(This article and its headline have been updated with a correction.)
The University of Minnesota School of Nursing is launching a new nurse-led outpatient clinic in the Gopher State, made possible by a recent change in state law.
Family nurse practitioners will offer primary-care services and an on-site pharmacist in the downtown Minneapolis clinic, one of roughly 250 clinics in the country that operate without a physician's oversight. The clinic, which opens April 6, is expected to serve as a training facility for U-M nursing students, clinical pharmacists and other primary-care providers as well, the school said.
“When you can connect an actual clinical service with the school of nursing, it means we're actually training nurse practitioners not only in the reality of this model but also with an interprofessional team,” said Connie White Delaney, dean and professor at the U-M school of nursing.
The facility was made possible by a partnership with RS Eden, a local housing agency, and is affiliated with University of Minnesota Health. Like many nurse practitioner clinics, the facility will serve indigent and low-income patients, in addition to those with insurance.
Twenty states and the District of Columbia allow nurse practitioners to practice independent of a physician. Minnesota became the 19th last year. Nebraska Gov. Pete Ricketts signed a nurse practitioner autonomy bill last month to make his state the 20th.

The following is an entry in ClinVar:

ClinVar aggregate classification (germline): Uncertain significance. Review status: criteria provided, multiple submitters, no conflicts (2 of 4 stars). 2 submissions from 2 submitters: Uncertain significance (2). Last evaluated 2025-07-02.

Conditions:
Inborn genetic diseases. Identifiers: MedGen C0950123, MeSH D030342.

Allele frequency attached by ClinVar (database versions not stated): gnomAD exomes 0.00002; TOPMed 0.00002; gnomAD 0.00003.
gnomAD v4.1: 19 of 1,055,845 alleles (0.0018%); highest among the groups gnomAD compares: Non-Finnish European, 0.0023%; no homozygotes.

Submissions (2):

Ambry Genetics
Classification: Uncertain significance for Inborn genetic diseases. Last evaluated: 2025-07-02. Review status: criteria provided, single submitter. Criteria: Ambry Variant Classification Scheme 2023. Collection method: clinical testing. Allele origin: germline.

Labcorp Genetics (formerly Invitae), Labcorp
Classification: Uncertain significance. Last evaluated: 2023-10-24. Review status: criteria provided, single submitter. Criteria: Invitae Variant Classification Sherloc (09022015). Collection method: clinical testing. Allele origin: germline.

Nurse practitioner autonomy legislation is pending in about 12 states across the U.S., said Ken Miller, president of the American Association of Nurse Practitioners. State medical societies tend to oppose the legislation, claiming that nurse practitioners don't provide the same quality of care as licensed physicians.
“With all of these new people coming on under the Affordable Care Act, no single discipline is going to be able to handle those patients,” but nurse practitioners are well-positioned to fill the need for primary care, Miller said.
Nurse practitioner programs are growing at colleges across the country, graduating about 15,000 to 16,000 students a year. Over 60% of these new NPs are being certified in family care, preparing them to work in primary-care clinics.
The country needs more nurse-led clinics so that these students have a place to gain clinical experience, said Tine Hansen-Turton, CEO of the National Nursing Centers Consortium, which represents nurse-led clinics.
Nurse-led clinics have struggled to expand because their often-vulnerable patients make them unattractive as a business model, Hansen-Turton said. Two-thirds of clinics are affiliated with universities who have formed their own facilities at which NP students can train.
“This is a huge issue,” she said. “We don't have enough training sites for nurse practitioners.”
(This article and headline have been corrected. The new nurse-led clinic is not the first of its kind in the state.)